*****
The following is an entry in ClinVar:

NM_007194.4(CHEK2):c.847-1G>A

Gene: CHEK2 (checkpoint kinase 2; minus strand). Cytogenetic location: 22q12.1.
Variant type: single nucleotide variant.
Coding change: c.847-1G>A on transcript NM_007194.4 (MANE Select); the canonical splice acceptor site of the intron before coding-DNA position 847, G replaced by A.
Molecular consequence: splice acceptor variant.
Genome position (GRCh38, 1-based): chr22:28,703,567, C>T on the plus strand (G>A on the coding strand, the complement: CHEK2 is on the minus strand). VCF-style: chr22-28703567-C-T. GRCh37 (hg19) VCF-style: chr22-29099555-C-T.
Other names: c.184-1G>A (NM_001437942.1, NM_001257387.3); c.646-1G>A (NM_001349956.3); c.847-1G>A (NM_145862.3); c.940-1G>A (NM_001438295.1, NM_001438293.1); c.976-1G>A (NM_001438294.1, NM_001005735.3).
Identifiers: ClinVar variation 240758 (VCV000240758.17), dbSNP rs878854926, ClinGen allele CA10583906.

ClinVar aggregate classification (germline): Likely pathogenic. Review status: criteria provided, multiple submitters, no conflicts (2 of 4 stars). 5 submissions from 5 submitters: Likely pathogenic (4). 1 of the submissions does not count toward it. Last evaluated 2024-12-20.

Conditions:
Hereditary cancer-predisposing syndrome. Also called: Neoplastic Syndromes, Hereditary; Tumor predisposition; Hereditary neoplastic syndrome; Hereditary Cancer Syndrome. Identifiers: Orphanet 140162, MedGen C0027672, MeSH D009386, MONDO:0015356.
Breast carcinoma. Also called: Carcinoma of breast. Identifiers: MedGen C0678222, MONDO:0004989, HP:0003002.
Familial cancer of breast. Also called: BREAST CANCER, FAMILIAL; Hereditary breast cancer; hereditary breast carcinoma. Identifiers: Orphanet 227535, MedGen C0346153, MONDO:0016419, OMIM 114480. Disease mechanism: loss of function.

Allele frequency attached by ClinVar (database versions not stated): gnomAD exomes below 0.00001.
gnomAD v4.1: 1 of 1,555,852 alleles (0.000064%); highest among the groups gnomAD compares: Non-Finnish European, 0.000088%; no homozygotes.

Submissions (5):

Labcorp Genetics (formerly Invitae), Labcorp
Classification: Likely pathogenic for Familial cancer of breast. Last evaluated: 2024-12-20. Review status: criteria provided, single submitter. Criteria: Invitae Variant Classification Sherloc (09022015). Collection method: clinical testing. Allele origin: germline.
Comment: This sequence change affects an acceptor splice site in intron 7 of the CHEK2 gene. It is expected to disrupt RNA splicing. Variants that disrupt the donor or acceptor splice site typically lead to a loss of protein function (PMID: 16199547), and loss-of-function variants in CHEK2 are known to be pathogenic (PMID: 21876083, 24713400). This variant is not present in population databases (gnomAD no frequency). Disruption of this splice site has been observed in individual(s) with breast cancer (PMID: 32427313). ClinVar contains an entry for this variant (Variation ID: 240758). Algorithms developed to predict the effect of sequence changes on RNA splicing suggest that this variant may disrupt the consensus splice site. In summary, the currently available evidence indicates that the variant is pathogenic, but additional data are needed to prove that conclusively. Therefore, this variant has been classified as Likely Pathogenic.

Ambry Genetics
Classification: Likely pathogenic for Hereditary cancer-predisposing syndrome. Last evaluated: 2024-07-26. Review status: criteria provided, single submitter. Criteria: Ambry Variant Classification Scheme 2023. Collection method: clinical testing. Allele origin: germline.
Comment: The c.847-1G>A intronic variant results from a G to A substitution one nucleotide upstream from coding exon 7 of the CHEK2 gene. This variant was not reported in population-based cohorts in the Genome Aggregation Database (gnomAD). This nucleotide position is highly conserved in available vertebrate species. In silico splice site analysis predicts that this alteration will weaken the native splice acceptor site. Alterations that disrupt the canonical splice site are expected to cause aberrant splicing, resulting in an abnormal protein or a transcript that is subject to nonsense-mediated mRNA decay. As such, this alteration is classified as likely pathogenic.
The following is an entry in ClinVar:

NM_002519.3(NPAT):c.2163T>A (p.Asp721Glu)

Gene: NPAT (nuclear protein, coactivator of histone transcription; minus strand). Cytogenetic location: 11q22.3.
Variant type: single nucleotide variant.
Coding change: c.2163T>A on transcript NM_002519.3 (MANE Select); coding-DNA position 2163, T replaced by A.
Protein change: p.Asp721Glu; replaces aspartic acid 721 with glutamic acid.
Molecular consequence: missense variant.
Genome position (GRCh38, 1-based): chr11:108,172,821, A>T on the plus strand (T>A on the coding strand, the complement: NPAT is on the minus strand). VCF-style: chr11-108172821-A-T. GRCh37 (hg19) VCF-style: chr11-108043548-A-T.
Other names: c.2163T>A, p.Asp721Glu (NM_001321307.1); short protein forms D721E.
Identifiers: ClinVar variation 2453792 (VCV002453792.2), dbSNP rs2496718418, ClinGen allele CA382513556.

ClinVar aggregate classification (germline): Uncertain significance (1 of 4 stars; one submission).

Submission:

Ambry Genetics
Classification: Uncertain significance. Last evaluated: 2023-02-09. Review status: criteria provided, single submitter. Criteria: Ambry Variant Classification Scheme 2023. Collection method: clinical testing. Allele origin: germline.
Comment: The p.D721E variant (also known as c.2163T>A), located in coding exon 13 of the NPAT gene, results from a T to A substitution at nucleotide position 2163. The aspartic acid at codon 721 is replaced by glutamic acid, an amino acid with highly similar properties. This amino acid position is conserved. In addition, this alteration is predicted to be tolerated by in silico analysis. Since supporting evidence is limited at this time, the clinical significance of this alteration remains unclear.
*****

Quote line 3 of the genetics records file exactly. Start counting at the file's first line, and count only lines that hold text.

Gene: CHEK2 (checkpoint kinase 2; minus strand). Cytogenetic location: 22q12.1.